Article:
it’s “effect towards his career”. ( Johnson, 32 ) Thus, he lies to his congregation for seven years,

and suffers an incalculable amount of pain and guilt for it. However, he is rewarded with the

desired success, for the townspeople begin to view him as a holy figure: “so apotheosized by

worshipping admirer, did his footsteps, in the procession, really tread upon the dust of earth?”

( Hawthorne, 233 )

     A difference is felt between the novels in that while both Napoleon and Dimmesdale lie

for ambition, Napoleon has no compunctions for doing so, in contrary to the minister, who’s

greatly haunted by his conscience. Napoleon’s greed never wavers throughout the novel, and

only seems to increase to grosser and grosser degrees. ( Allen, 38 ) Not once does he appear to

show the slightest bit of guilt or hesitation in making the animals toil for his benefit. When faced

with doubt or disobedience from any of the animals, he has “no qualms about making them

suffer”( Johnson, 56), or even killing them. Such was the incident with the hens, when their

refusal to give up their eggs led to their food rations being cut off.

     The minister in The Scarlet Letter does seem to feel very deep remorse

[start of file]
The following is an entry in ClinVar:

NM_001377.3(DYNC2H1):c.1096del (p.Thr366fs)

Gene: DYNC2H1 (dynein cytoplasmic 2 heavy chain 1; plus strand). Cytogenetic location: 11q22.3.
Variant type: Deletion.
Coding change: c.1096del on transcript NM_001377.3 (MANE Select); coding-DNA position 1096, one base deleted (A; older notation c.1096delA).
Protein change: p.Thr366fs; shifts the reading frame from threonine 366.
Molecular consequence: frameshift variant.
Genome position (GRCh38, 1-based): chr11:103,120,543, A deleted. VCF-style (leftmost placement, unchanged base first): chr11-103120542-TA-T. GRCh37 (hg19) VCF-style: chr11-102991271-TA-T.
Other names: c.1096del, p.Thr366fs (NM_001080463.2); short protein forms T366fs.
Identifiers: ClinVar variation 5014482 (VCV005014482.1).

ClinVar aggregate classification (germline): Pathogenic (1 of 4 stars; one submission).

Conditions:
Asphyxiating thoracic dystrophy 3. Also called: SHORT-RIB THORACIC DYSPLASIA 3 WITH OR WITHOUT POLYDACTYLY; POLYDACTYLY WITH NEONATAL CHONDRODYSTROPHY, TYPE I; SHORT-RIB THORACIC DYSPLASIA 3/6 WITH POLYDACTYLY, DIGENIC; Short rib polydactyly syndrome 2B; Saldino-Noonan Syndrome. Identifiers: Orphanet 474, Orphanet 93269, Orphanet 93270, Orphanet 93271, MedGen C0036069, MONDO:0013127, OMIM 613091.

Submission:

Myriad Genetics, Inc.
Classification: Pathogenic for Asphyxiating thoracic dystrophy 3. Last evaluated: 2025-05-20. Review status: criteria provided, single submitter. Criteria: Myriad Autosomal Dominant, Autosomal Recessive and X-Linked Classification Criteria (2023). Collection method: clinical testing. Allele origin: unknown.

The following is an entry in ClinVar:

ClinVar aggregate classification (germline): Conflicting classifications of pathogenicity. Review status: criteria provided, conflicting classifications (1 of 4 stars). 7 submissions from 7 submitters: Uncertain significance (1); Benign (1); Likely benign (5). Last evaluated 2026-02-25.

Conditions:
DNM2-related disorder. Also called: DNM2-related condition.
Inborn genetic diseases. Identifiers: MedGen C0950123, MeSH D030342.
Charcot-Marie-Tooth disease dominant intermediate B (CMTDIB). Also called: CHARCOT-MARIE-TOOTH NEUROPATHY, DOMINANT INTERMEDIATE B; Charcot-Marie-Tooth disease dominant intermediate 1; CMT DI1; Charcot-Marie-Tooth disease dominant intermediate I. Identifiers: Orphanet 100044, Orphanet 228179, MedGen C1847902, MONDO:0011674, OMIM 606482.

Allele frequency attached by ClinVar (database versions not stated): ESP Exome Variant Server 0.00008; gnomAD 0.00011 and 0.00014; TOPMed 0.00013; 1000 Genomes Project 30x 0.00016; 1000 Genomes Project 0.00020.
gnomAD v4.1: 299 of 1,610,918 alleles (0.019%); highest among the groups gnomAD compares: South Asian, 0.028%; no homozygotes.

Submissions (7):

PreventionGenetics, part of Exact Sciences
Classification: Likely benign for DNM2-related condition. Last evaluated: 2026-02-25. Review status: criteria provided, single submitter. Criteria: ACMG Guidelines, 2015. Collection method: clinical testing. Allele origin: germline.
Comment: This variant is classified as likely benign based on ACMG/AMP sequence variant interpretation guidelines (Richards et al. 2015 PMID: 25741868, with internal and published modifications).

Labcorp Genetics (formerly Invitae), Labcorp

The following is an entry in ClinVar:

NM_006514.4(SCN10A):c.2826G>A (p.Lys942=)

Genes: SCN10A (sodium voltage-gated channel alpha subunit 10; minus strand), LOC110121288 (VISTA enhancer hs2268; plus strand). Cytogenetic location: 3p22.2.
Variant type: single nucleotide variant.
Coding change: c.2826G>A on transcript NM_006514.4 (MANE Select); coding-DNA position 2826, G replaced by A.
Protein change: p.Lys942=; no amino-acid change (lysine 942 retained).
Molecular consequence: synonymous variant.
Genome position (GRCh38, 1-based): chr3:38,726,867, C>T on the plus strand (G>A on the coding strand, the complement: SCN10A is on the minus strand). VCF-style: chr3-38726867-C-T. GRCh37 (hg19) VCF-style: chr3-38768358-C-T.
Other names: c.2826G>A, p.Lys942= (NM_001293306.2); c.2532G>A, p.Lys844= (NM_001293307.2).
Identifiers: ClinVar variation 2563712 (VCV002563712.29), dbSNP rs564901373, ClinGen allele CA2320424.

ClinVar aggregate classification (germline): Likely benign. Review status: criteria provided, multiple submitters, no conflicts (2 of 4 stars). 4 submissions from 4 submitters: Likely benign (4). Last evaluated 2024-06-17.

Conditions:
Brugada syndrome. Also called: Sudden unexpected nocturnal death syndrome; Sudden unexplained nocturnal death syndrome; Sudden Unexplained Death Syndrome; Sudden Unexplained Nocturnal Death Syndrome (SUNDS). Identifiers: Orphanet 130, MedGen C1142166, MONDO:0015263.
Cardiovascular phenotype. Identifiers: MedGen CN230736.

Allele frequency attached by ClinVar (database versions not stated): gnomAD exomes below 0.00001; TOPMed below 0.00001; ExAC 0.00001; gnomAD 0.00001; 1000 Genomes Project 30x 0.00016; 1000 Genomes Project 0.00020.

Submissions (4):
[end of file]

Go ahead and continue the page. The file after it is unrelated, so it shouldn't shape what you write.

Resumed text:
for his dishonesty to his townspeople about his affair with Hester Prynne. Dimmesdale knows

that he has committed one of the most contemptible sins in Puritan society. He’s also fully aware

of the fact “that his confession will throw him away from the grace of God.” ( Bloom, 1986, 79 )

So Dimmesdale keeps the truth of his sin to himself. The guilt he suffers from materializes itself

as “slow sickness, insomnia, mental nervousness, and the appearance of a scarlet letter on the

flesh of his chest.” ( Bloom, 1986, 92 )

     An unavoidably noticeable similarity appears between the two characters in their blatant

hypocrisy. From the moment that the pigs begin to take control of the farm, it becomes

distressingly obvious that Napoleon is becoming exactly what he preaches against the most-

human. His hypocrisy is firmly established after his violent expulsion of Snowball from the farm.

With the help of his guard dogs, which are an undeniably human accessory, Napoleon begins to

show all the characteristics of a tyrannical ruler, which is what the Rebellion was against.

( Allen, 38 ) Not only does he begin to assume more and more privileges for himself, but he

actually goes as far as to change the aims of the original vision of Animal Farm. ( Ball, 45 )

These changes are made, for example, to the Seven Commandments, in an attempt to hide his

hypocrisy from the rest of the animals. The end of Animal Farm presents us with the eerie image

of the inability of the animals to distinguish Napoleon from Mr. Pilkington. This completes

Napoleon’s rapid declivity to absolute hypocrisy, and totally annuls the purpose of the Rebellion.
Likewise, The Scarlet Letter presents us with the equally hypocritical figure of Reverend

Dimmesdale. His duplicity is felt from the instant he charges Hester Prynne with the crime of

adultery on the scaffold. It becomes apparent that he shares Hester’s sin as the novel progresses.

However, he cleverly conceals his ignominy by sermonizing about it, for Dimmesdale becomes